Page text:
Yoko Kanno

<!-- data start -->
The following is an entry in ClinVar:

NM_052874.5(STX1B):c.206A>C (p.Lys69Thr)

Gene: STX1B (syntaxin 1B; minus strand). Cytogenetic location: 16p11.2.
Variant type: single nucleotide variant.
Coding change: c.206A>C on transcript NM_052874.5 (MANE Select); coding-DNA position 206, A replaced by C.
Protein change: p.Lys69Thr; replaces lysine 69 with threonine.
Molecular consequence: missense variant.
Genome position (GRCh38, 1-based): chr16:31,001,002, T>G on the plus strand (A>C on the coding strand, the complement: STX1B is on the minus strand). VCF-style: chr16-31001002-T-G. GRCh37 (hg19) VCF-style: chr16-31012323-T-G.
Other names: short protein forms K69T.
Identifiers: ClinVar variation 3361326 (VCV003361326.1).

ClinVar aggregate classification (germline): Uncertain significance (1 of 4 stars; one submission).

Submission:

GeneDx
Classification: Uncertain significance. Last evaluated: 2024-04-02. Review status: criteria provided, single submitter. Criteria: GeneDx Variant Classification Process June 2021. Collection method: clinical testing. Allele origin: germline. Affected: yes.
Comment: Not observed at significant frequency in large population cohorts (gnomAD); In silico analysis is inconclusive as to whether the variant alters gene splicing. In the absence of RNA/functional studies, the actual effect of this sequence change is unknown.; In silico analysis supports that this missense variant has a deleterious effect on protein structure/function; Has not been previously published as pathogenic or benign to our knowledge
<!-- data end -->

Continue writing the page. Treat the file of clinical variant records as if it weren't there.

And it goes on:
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Yoko Kanno is the closest person to being the international face of the anime music industry, thanks to her involvement with high-profile projects such as Cowboy Bebop and Ghost in the Shell. She also wrote scores for TV series, movies, and video games, and songs for pop artists, and the list of ad jingles commissioned to her reads like a “who’s who” list of the contemporary economic system. The demand for her services should be attributed to her ultimate versatility: Kanno can compose in any given style, from ambient and neoclassical music to techno and hard rock, never sounding strained or forced. Kanno was born in 1964 in Miyagi Prefecture. She was taught music early on, and at 10 she became the youngest winner of the Yamaha piano competition. Later, she studied in the Parisian Conservatory for Music and Dance and then joined the prestigious Waseda University, where her fondness for jazz flourished, leading her to debut on the musical scene as the keyboardist and the occasional songwriter for the band Testu 100%, with which Kanno collaborated between 1986-1989. Along with that, she began her career as a professional composer, composing her first score for the Japanese video game Romance of the Three Kingdoms in 1985. She continued writing music for games by Koei up until 1994, and branched out into pop field in 1988, when she first collaborated with Chiyono Yoshino (Keiko Nakajima and Kyoko Endo followed suit). Kanno’s career really got a kickstart in 1994, when she collaborated with her husband, the cellist and composer Hajime Mizoguchi, on her first anime series score for Please Save My Earth, and wrote music for her first film Yamato Takeru. By 1996, the floodgates were opened, largely due to her score for the massively successful series Vision of Escaflowne (done with Mizoguchi). Kanno quit writing for video games in 1994 and movies in 1997, concentrating on anime series and, to a lesser extent, on working with pop artists. In the decade between 1998 and 2008 she wrote themes and/or scores to almost 30 anime projects, including Record of Lodoss War: Chronicles of the Heroic Knight (1998), Turn a Gundam (1999), and Ghost in the Shell: Stand Alone Complex (2002) (for which she’s rumored to have sung vocals herself under the alias of Gabriela Robin), Wolf’s Rain (2003), and Macross Frontier (2008). Her involvement with the pop industry peaked in late ‘90s and early 2000s when she contributed to albums by Kyoko Koizumi, Maaya Sakamoto, and Crystal Kay. In 1998 she also released her debut solo album Song to Fly. Kanno returned to video games in 2000, doing a score for a Dreamcast game, followed by two games of the Cowboy Bebop franchise in 2001 and 2005. She also started writing scores for live action films again in 2002, when she composed the soundtrack for Tokyo. Sora and Mizu no Onna. Other notable films of the 2000s featuring her music are Kamikaze Girls (2004) and Honey and Clover (2006). She paid less attention to pop music at the time, but still wrote the entire album Nagashime Play by Kei Kobayashi (2003), some tracks for teen pop darlings SMAP, and the album Lost in Time by Akino of Bless4, out in 2007, when Kanno divorced Mizoguchi. In 2002, Kanno also released her second solo album 23-Ji no Ongaku, and in 2008 gathered some of the music she did for TV ads on the CD titled CM Yoko, which represented another huge chunk of her body of work, considering that she wrote jingles for more than 70 companies, including IBM, Japan Railways, Microsoft, Nintendo, Nissan, Sony, Toyota, and Vodafone. ~ Alexey Eremenko